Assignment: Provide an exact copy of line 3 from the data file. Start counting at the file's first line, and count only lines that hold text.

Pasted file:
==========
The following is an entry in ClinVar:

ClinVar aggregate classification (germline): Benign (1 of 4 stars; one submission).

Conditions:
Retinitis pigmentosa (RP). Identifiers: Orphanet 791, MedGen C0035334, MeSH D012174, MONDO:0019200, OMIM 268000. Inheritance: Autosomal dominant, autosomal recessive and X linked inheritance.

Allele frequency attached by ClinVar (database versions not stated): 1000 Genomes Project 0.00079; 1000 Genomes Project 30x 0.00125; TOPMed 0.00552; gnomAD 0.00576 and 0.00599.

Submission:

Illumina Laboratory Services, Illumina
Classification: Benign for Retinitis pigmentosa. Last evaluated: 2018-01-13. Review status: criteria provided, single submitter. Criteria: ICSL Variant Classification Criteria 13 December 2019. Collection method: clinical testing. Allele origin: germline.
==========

Conditions: